Colleen Bennett - Sotheby's International Realty

Mark June 1 on Your Calendar as the First Day You Can File for a Property Tax Reduction

April 2, 2010
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hb27By Marty Rodriguez

For many homebuyers who have seen their property values decline in the Great Recession, there’s been one silver lining: Tax assessors are adjusting their tax bills downward to reflect current market prices.

Life Lessons of a Harvard Reject

Nationally, home prices have fallen about 30 percent from their peak in 2006, so if you’ve purchased a home in the last three or four years, you may qualify for a property tax deduction on the basis that your current assessed property value (the basis for your property taxes) is higher than the current market value of your home.

But the qualifying process doesn’t occur automatically. You have to initiate it.

The good news is, you don’t have to fight City Hall or hire a small army of attorneys and accountants to be considered for a reassessment. You simply need some basic web navigation skills to submit your request and then wait for a thumbs-up or down ruling on your appeal. Here’s what to do:

Get the right forms

Google or search Yahoo! to obtain the applicable website for your County Tax Assessor’s Office or Tax Collector’s Office. For Los Angeles County, the web address is http://lacountypropertytax.com. For the first time, Los Angeles County residents will be able to submit their request for a decline-in-value review online.

Know the process

Most important, know the filing dates. In Los Angeles County, the 2010 filing period will be from June 1 through November 30, 2010.

Your appeal form will likely be a page or two and ask for your basic information and your home’s parcel or lot number. This number should be listed on your mortgage or property tax bill.

Usually the request will ask you for (a) an estimate of the current market value of your home, and (b) a list of recent, comparable sales in your neighborhood supporting that estimate of value. It does no good to try to jump the gun. Applications received prior to June 1 or after November 30 for Los Angeles County will not be processed.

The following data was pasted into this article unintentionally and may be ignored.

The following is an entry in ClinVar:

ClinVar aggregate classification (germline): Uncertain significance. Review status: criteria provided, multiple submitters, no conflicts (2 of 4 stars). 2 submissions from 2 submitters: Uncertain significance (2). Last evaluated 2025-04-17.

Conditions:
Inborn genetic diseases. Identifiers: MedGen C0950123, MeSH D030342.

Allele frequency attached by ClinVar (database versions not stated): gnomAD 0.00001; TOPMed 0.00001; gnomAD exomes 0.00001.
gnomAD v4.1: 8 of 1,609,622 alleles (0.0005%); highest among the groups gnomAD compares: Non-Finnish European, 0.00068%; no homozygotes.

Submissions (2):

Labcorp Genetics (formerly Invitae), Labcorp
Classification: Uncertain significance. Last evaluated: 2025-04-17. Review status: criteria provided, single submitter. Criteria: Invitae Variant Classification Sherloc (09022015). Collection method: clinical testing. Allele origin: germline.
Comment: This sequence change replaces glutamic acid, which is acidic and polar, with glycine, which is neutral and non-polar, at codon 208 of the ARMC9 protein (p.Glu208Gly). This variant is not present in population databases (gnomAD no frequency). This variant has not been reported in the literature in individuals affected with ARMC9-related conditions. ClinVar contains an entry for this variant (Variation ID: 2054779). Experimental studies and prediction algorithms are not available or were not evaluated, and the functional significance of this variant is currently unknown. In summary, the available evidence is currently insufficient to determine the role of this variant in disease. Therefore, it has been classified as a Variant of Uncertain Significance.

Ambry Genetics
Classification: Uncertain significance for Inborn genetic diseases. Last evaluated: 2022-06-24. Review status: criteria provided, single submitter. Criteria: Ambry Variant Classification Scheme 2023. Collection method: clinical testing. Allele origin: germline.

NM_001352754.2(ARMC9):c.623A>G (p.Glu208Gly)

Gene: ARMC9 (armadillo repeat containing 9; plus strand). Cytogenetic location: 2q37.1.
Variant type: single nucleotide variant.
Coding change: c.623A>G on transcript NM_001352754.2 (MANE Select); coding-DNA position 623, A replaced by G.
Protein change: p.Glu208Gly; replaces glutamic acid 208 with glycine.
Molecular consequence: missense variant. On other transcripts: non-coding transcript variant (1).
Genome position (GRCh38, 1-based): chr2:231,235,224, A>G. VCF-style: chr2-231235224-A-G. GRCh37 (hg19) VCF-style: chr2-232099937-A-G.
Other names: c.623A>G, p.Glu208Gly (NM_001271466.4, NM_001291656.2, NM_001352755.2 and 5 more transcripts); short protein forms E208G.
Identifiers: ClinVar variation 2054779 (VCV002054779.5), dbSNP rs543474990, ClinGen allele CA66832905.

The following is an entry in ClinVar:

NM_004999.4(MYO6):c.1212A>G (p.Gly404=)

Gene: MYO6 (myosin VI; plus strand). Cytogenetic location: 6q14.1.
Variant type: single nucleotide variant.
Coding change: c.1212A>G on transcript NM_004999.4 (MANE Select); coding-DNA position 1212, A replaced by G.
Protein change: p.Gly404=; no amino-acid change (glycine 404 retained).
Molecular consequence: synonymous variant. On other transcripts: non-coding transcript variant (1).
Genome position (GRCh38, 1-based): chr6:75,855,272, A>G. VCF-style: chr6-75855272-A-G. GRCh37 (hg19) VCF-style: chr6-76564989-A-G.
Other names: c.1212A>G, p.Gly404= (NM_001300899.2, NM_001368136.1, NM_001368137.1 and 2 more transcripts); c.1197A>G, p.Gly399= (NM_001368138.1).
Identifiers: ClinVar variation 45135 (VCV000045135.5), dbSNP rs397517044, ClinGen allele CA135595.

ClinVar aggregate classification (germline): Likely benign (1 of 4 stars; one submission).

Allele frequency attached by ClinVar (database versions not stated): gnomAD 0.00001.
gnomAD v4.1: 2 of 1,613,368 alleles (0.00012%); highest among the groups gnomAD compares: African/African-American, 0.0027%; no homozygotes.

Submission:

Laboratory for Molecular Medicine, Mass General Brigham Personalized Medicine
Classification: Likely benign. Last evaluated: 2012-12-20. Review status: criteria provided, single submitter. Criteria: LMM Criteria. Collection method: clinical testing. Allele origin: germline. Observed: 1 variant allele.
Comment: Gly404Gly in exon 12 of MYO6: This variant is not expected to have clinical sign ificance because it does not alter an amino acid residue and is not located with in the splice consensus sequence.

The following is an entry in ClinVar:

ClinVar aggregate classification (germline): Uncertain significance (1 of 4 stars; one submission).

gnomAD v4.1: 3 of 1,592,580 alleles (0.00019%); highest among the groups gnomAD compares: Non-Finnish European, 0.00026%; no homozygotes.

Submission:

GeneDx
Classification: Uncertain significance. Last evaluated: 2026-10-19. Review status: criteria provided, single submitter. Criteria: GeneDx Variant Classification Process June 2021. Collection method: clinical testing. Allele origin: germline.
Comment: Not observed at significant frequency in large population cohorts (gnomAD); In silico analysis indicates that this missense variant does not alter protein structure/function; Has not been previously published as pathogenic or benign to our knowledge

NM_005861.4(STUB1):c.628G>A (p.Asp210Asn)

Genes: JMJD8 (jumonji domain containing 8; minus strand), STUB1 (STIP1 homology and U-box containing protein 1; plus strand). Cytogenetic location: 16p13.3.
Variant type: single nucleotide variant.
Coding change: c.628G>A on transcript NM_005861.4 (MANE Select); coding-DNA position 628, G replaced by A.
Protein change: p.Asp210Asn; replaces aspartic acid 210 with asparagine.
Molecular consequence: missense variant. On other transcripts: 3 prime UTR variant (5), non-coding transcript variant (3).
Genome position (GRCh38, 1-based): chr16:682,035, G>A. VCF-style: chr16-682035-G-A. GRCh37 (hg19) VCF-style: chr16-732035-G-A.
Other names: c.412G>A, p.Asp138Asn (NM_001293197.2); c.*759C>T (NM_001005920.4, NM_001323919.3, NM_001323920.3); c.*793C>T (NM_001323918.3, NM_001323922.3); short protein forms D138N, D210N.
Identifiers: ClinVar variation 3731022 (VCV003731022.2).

Gather your evidence

Call up the Realtor who sold you your house and ask the agent to complete the form for you or to at least provide the information you need about comparable sales. To keep you as a long-term friend, client and referral resource, your Realtor will be eager to fulfill your request.

 

Alternatively, find trustworthy valuation sites online, such as CyberHomes.com, MoveUp.com, Zillow.com and others, where you can get both an estimated value of your home and a list of comparable sales that were used to create your estimate. Remember, you’re trying to make the case that your property value is significantly lower now than when you bought it, so list legitimate comparable sales that support your argument for a property tax reduction!

 

Collect data on three to five properties, which, for comparative reasons, should be similar in size and style, and built around the same time as your home. Also note why the houses are comparable to yours, and highlight any significant differences that could affect values, such as proximity to a high-traffic street or a freeway.

 

You could order an appraisal from a professional and licensed appraiser but the cost most likely would offset any savings you might realize from a lowered property tax bill.

 

Submit and Follow Up

 

Sign and submit your application. Again, Los Angeles County lets you complete the entire process online. It usually takes about five months before a decision is made on your request, and longer, if you choose to appeal an unfavorable decision. You can also monitor the status of your request online or by checking with your property assessor’s district office. There are five district offices for Los Angeles County, including one in El Monte, which serves San Gabriel Valley residents.

 

If your request for a reduction is denied, there will be a more formal application and appeals process available to you.

 

You have much to gain by submitting your request, and little to lose other than the time it takes to prepare your application. Good luck!

CONSUMER WARNING: Many scam artists, preying on homeowners’ eagerness to have their property taxes lowered, have become quite adept at creating notices that look like official government documents. Please ignore these fraudulent solicitations promising to reassess the value of your property for a fee. Generally, the county where your home is located will conduct your property assessment for free or a very minimal charge.

If you have any questions regarding property tax reassessments, please call me at my office at either (626) 914-6637 or (909) 985-2114.

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